Quotes by David Riesman

"...isn't it possible that advertising as a whole is a fantastic fraud, presenting an image of America taken seriously by no one, least of all the advertising men who create it?"

"America is not only big and rich, it is mysterious and its capacity for the humorous or ironical concealment of its interests matches that of the legendary inscrutable Chinese."

"Con người sinh ra đã khác nhau; họ đánh mất tự do xã hội và độc lập cá nhân của mình trong khi tìm cách trở thành giống nhau."


Books by David Riesman

  • Postemotional Society
  • 22 ratings
  • February 18th 1997 by SAGE Publications Ltd

    (first published January 1st 1996)

  • The Academic Revolution
  • 6 ratings
  • December 1st 1977 by University of Chicago Press

    (first published February 1977)

  • Thorstein Veblen
  • 4 ratings
  • January 1st 1995 by Routledge

    (first published 1953)

  • To Be A Politician
  • 2 ratings
  • June 9th 2012 by Literary Licensing, LLC

    (first published January 1st 1977)

  • Abundance for What?
  • 1 ratings
  • January 2nd 1994 by Routledge

    (first published January 1st 1993)

David Riesman
  • David Riesman

  • Date of birth: September 22, 1909
  • Died: May 10, 2002
  • Born: in Philadelphia, Pennsylvania, The United States.

  • Description: David Riesman (born in Philadelphia, Pennsylvania, September 22, 1909; died in Binghamton, New York, May 10, 2002), was a United States sociologist, attorney, and educator.

    After graduating from Harvard Law School, where he was a member of the Harvard Law Review, Riesman clerked for Supreme Court Justice Louis Brandeis from 1935-1936. He also taught at the University of Buffalo Law School.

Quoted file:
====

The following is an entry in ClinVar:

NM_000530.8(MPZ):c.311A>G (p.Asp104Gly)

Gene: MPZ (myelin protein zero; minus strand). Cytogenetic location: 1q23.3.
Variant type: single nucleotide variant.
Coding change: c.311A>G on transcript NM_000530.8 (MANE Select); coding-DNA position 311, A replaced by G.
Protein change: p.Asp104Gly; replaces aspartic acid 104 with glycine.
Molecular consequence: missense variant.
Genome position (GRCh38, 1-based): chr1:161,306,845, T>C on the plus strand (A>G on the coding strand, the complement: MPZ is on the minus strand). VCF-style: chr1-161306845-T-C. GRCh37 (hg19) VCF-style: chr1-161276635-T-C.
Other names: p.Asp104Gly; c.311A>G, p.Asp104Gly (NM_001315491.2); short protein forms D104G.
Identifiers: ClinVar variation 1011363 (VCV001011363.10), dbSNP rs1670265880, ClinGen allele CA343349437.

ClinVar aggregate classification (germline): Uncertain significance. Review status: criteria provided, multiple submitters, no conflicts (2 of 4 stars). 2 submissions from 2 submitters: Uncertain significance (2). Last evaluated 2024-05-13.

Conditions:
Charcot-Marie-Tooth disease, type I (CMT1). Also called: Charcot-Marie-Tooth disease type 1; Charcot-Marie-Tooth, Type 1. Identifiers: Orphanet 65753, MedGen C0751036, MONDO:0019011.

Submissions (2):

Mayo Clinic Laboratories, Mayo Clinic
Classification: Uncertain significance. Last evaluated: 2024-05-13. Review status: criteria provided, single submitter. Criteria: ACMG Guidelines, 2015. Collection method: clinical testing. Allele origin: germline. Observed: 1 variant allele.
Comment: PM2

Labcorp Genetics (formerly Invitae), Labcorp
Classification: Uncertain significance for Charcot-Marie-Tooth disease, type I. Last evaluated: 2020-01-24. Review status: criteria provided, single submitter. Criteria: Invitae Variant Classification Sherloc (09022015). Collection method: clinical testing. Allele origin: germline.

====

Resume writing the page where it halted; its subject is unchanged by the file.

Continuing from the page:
Riesman's 1950 book, The Lonely Crowd, a sociological study of modern conformity, which postulates the existence of the "inner-directed" and "other-directed" personalities. Riesman argues that the character of post WWII American society impels individuals to "other-directedness", the preeminent example being modern suburbia, where individuals seek their neighbors approval and fear being outcast from their community. This lifestyle has a coercive effect, which compels people to abandon "inner-direction" of their lives, and induces them to take on the goals, ideology, likes, and dislikes of their community. Ironically, this creates a tightly grouped crowd of people that is yet incapable of truly fulfilling each other's desire for companionship. The book is considered a landmark study of American character. Riesman was a major public intellectual as well as a sociologist, representing an early example of what sociologists now call "public sociology."